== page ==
Big Stress vs lil stress
August 31, 2018
Most of us have been told that stress is ‘bad’ for your body, but it’s important to understand that some stress can actually be beneficial to your body’s function.
Your body, the intelligent system it is; has already employed a specialised manager for stress named Cortisol.
The stress hormone
When your body is stressed it produces a hormone called Cortisol.
Cortisol sometimes gets a bad rap, because some of the pitfalls of having too much of it include low immunity, high blood sugar, fatty deposits in your head, neck and belly, and reduced libido.
Yet, Cortisol is employed by your biology to help control blood sugar levels, regulate metabolism, help reduce inflammation, and assist with memory formulation. It has a controlling effect on salt and water balance and helps control blood pressure. So you see, all of these functions make cortisol a crucial hormone to protect overall health and well-being.
Stress is a normal reaction to situations that need a little more attention from your biology. Think of stress like the light that goes on over the check out in Coles when the worker needs assistance. Stress is your body’s way of flicking on the light for Cortisol (the specialist manager) to get into action with your physiology to keep things balanced and ready to go.
Sometimes, this type of stress can even be useful to your body, to help learn how to regulate and adapt to new situations, which in turn helps to make you and your immune system stronger, and more resilient to the everyday changes of life.
The difference between an helpful, hormetic stress, and other chronic stress is that you will bounce back from the hormetic stress better than before.
Permanent Stress Switch
Remember the stress light above the checkout? That light is not supposed to be on all the time right? It’s there to alert (in this case) your body that something needs attention for a short time, and after the phase of added focus, will be switched off so you can get on with your day (and so Cortisol can get on with other management tasks).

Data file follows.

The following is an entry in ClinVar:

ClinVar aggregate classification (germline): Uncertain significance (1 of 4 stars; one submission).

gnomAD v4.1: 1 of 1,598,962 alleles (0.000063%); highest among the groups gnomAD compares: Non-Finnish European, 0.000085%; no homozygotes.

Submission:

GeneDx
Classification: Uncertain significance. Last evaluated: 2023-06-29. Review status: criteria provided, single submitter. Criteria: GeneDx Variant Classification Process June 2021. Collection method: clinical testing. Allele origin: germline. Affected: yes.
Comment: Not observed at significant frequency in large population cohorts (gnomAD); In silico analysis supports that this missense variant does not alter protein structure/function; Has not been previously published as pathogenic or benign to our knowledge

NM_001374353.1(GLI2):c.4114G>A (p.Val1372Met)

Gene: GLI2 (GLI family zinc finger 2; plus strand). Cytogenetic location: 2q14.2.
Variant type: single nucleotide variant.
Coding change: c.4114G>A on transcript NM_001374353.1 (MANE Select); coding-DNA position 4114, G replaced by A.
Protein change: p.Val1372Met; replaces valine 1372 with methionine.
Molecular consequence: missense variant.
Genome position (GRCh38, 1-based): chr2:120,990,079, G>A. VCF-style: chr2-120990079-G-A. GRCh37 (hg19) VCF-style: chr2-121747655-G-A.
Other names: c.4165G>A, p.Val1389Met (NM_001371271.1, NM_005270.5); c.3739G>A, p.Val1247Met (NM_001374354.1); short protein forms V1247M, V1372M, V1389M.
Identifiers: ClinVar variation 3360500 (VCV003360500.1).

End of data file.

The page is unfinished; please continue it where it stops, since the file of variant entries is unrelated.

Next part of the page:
Unfortunately, in our society, people are spending a lot of time with those lights on, and Cortisol is running endlessly from one task to another, instead of efficient focus on the work at hand. It’s hard to switch off when there’s always another light being turned on.
A quick stress test
You can’t find your keys and there’s five minutes until you have to leave to go to work. Do you :
- take a few breaths and keep searching, or
- search under two different piles of paper, decide you’ll never be able to get to work, or drive anywhere again, tell yourself you’re stupid and the worst driver of cars in the history of driving, throw things, slam doors….
If you chose option 1, congratulations, your stress manager appears to be working well. Give her a raise!
If you chose option 2, your stress management system might be overworked and may even need some further, on the job training to develop more resilience.
Capital-B Stress vs little “s” stress
If option 2 sounds familiar, it’s possible that your stress management system has forgotten (or not been taught) how to manage stress in an efficient manner. Learning the difference between Capital-B Big stress and stress with a little “s” could be all it will takes to switch off some check-out lights for good.
It’s normal to feel stressed if your keys are not around. In the scheme of things though, it’s a small stress. When lost keys ruin your week, and activate an ongoing cycle of B-Big Stress, it’s time to call in the big boss who can override an unbalanced system.
Your Big Boss for Stress
Here are some quick tools to control your stress when the capital B keeps switching your lights on :
- Breathe on purpose : The exhalation on a long breath helps downregulate cortisol and autonomic nervous system, (which controls heart rate, digestion, and many other parts of your physiology).
- Get Outside : changing environment can change your mood, and being in green spaces also contributes to down regulation and encourages your immune system to get stronger.
- Do something that makes you happy : make a choice to replace stressed thoughts with happy thoughts. Make a playlist for emergency happiness and listen to it when you need to switch gears.
- Just use Candles at night time : cortisol is activated in your body by blue-spectrum light which is in natural light during the day. Unfortunately, blue light is also unnaturally present in artificial lights, so if you’ve got bulbs on at night time, you are flooding your physiology with confusing signals. If stress is already a problem, you do not want to do things that encourage Cortisol to peak at the time of the day when it’s not usually there. Switch to candles and turn off screens at night to regulate your cortisol to the times of the day your evolution understands.
If all else fails, book a session with Hollie to work more specifically with your relationship to B-Big Stress and normal stress.
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The article Big Stress vs lil stress was published by Hollie, for Braidwood Holistic Therapies.
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